FinTech and the mortgage industry

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FinTech is expected to revolutionize business and, indeed, the broker channel. A recent report delves into some of those developments, including some trends brokers need to know about.

“I think the channel needs to evolve, and I think technology will play a big part of it – finding faster and more efficient ways to process the business and make it more cost-effective for lenders as well as for brokers,” Dong Lee, president of Mortgage Architects, recently told CMP. “I think these FinTech companies, whatever or however they look like, will start to define how this channel evolves. I think it’ll be for the better because we’ll have to find more effective ways to do our business.

In short, if the broker channel doesn’t embrace changes in technology, it could be left behind.

A recently released study, FinTech in Canada, looks at how financial technology is revolutionizing certain industries. This is what brokers need to know.

FinTech is growing
“In 2014, investment from private capital in FinTech companies was US$12.21 billion, an increase of 201%, compared to 2013,” Christine Duhaime, executive director of the Digital Finance Institute, said in the report. “In 2015, FinTech investment grew 75% to US$22.3 billion, and over 1,100 FinTech deals were announced.”

Banks are the largest players in FinTech
Big banks (read: the broker channel’s main competition) are investing billions in technology in a bid to gain easier access to consumers.

“In 2015, banks in North America spent US$62.2 billion on external IT and that number is expected to increase in 2016 to US$64.8 billion, surpassing half a trillion US$ globally in 2017,” the report said. “For core processing alone, banks will spend an estimated US$35 billion in 2017.”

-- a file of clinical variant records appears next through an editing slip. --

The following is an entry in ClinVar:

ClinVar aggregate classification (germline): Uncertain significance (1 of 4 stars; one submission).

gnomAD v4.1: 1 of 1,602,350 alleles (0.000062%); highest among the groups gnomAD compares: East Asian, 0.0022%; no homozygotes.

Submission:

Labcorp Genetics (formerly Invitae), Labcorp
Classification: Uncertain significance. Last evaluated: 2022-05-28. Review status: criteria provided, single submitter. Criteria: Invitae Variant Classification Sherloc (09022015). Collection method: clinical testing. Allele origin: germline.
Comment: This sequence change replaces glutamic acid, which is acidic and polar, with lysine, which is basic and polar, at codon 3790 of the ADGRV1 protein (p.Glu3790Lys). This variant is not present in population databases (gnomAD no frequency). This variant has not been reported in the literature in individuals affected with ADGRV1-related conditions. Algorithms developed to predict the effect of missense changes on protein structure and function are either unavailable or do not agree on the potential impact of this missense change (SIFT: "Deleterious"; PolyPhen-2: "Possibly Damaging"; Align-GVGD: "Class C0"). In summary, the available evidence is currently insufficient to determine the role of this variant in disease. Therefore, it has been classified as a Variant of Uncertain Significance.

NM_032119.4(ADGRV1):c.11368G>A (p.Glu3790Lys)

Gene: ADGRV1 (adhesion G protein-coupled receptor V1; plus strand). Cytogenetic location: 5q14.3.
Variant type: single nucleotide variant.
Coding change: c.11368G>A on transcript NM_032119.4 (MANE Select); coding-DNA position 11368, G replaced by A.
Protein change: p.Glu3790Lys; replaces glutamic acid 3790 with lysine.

Canadian banks targeting customer service through FinTech
"As just one example, Royal Bank of Canada both creates FinTech in-house with developers in Orlando and Silicon Valley and also externally as part of the US-based R3CEV, a blockchain technology consortium investigating tech solutions for future uses of the Blockchain, which recently filed for its first patent for its distributed ledger platform," the report said.

Fintech aiming to replace people, including brokers
“Robo-advising services are shaking up traditional wealth management. They offer machine-generated investment advice at a lower cost than traditional financial advisory services and promise objective, data-driven advice where and when customers want it,” the report said. “Robo-advisors such as Betterment LLC, Wealthfront and Personal Capital have attracted hundreds of millions of dollars in venture capital.”
 
  • Ron Butler on 2016-09-08 12:09:04 PM

    There was a great quote from a long term silicon valley angel investor in Forbes last week: "Banks think throwing money at Fintech will buy them the future, it won't, banks are not natural disruptors like we are"

    Don't get me wrong banks have the incredible advantage of being rich. It is a huge plus. They have the cheapest source of capital which is an even bigger plus. They have the disadvantages of legacy (branches), inefficiency (meetings to schedule other meetings) and the need to constantly achieve big profits (UBER loses a billion a year) all that being said the cost of capital likely leaves them in the drivers seat.

    I think mortgage brokers need to be nimble and concentrate on speed and efficiency, impress clients by how fast you can process applications and get results, manage docs digitally and work on a mobile basis.

  • Broker on 2016-09-08 4:13:07 PM

    Broker lenders need to wake up and support e-signing and photo documents or THEY will be left behind.

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